New plant-based gel to fast-track ‘mini-organs’ development, enhance most cancers remedy

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– Researchers at Monash University have developed the world’s first bioactive plant-based nanocellulose hydrogel that supports the growth of organoids for biomedical applications. This includes the development and treatment of cancer.

  • Nanocellulose gels cost a fraction of the price compared to the current gold standard.
  • These hydrogels are vegetable and animal-free and can mimic the conditions of the human body on a bowl.

Monash University researchers have developed the world’s first bioactive plant-based nanocellulose hydrogel that supports the growth of organoids and helps significantly reduce the cost of cancer and COVID-19 studies.

This discovery by researchers at BioPRIA (Bioresource Processing Institute of Australia), the Department of Chemical Engineering at Monash University and the Monash Biomedicine Discovery Institute will develop organoids cheaper, faster and more ethically.

The hydrogel can also improve drug screening and disease modeling in infectious diseases such as COVID-19. Metabolic diseases such as obesity and diabetes; and cancer.

The results, published in Advanced Science, are an encouraging finding for organoid growth for important laboratory tests around the world. With additional testing, this hydrogel could be available to researchers and health professionals around the world in less than 12 months.

Nanocellulose gels cost only cents per 10 ml compared to $ 600 or more for the current gold standard.

Nanocellulose gels in particular are based entirely on plants and thus prevent the removal of animal organs and unknown biomolecules for advanced medical tests.

Professor Gil Garnier and Dr. Rodrigo Curvello of BioPRIA from the Department of Chemical Engineering at Monash University led the study.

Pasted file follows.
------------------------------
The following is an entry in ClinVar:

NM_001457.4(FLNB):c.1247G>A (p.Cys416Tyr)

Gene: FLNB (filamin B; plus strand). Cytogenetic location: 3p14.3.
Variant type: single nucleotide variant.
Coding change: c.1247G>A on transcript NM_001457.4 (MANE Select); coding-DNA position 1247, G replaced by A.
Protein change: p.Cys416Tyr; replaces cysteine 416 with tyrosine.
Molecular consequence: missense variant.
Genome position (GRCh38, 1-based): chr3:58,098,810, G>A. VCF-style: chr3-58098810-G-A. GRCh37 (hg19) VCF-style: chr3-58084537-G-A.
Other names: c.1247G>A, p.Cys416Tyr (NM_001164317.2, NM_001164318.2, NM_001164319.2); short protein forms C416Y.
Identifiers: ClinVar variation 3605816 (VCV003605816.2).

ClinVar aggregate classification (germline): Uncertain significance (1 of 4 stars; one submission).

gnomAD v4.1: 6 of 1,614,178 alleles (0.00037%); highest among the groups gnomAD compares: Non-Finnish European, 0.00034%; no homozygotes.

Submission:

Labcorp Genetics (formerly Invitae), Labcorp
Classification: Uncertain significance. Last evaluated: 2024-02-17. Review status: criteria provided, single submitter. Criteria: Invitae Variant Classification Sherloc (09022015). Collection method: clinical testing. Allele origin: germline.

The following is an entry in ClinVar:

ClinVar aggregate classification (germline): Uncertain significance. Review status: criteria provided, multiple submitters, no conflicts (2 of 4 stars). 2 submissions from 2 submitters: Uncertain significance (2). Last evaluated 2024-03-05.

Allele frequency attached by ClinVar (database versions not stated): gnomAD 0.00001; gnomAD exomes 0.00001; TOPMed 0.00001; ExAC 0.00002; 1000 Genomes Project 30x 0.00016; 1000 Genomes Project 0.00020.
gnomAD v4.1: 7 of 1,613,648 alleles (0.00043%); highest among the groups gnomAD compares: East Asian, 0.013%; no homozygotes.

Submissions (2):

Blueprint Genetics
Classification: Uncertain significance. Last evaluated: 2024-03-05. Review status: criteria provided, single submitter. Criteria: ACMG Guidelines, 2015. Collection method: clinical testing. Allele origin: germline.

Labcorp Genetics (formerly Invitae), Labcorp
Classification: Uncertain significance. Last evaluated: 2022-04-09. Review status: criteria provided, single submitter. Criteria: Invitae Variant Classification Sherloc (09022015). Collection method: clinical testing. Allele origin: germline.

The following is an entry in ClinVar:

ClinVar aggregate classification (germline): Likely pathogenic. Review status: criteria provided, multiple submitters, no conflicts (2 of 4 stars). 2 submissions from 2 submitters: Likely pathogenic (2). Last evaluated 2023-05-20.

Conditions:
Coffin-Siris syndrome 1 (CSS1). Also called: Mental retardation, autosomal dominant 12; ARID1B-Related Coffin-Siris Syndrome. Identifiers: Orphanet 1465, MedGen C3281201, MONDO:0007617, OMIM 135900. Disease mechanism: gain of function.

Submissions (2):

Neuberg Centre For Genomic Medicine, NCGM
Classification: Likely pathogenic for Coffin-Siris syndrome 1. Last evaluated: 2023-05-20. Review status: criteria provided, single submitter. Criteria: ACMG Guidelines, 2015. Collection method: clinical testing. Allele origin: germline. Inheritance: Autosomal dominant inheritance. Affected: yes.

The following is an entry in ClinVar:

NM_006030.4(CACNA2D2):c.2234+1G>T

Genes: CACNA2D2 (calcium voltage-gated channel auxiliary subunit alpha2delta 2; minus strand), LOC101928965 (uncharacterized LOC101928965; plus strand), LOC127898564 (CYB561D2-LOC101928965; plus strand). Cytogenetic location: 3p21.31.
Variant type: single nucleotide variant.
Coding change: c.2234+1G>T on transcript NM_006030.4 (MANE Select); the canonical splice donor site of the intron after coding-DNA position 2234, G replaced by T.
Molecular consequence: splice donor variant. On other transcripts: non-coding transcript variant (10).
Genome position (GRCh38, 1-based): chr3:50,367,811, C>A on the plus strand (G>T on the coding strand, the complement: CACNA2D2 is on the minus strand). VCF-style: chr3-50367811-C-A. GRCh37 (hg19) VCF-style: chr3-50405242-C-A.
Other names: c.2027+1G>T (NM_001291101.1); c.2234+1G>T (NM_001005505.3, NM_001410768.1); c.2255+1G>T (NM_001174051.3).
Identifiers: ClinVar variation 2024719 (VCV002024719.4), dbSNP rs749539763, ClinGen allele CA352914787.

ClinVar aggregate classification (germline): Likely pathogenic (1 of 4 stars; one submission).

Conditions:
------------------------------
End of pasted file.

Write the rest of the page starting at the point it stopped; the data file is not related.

“Organoids provide a robust model for key applications in biomedicine, including drug screening and disease modeling. However, current approaches remain expensive, biochemically variable, and undefined,” said Professor Garnier, Director of BioPRIA.

“These are major barriers to basic research studies and the transfer of organoids to clinics. Alternative matrices that can sustain organoid systems are needed to dramatically reduce costs and eliminate the unreliability of unknown biomolecules.

“Since nanocellulose hydrogel is animal-free, its composition – in contrast to current progress – is perfectly controlled and reproducible and completely mimics the conditions of the human body.”

Organoids are three-dimensional, miniaturized, and simplified versions of organs made in vitro that can replicate the behaviors and functions of developed organs.

Organoids are commonly referred to as “organs in a shell” or “mini-organs” and are an excellent tool for studying basic biological processes. Organoids allow us to understand how cells in an organ interact, how diseases affect them, and what effects drugs have on disease reduction.

Organoids are generated from embryonic, adult, pluripotent or induced pluripotent stem cells as well as from primary healthy or cancerous tissues. For long-term use, organoids are usually embedded in an Engelbreth-Holm-Schwarm (EHS) matrix, which comes from the reconstituted basement membrane of the mouse sarcoma.

Currently, organoid culture is dependent on this expensive and undefined tumor-derived material, which hinders its use in high-throughput screening, regenerative medicine and diagnostics.

“Our study was essentially able to use an engineered plant-based nanocellulose hydrogel that can replicate the growth of small intestinal organoids from mice,” said Dr. Curvello.

“It consists essentially of 99.9% water and only 0.1% solids, functionalized with a single cell adhesion peptide. Cellulosic nanofibers are bound with salts that provide the microenvironment necessary for the growth and proliferation of organoids in the small intestine provide.

“Engineered Nanocellulose Gel represents a sustainable alternative for organoid growth and helps reduce the cost of studies on diseases of global concern, especially in developing countries.”

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Professor Gil Garnier and Dr. Rodrigo Curvello (BioPRIA, Department of Chemical Engineering) led this study with research support from Professor Helen Abud, Dr. Genevieve Kerr, Dr. Diana Micati, Dr. Wing Hei Chan and Associate Professor Joseph Rosenbluh (Monash Biomedicine Discovery Institute) and Dr. Vikram Raghuwanshi (BioPRIA, Department of Chemical Engineering).

At https://doi.org/10.1002/adsv.202002135 you can download a copy of the research paper entitled “Engineered Plant-based Nanocellulose Hydrogel for Small Intestinal Organoid Growth”

For more information on the Monash Organoid program, please visit https://www.monash.edu/discovery-institute/research/organoid-program.

MEDIA INQUIRIES

Leigh Dawson

T: +61 455 368 260
E: media@monash.edu

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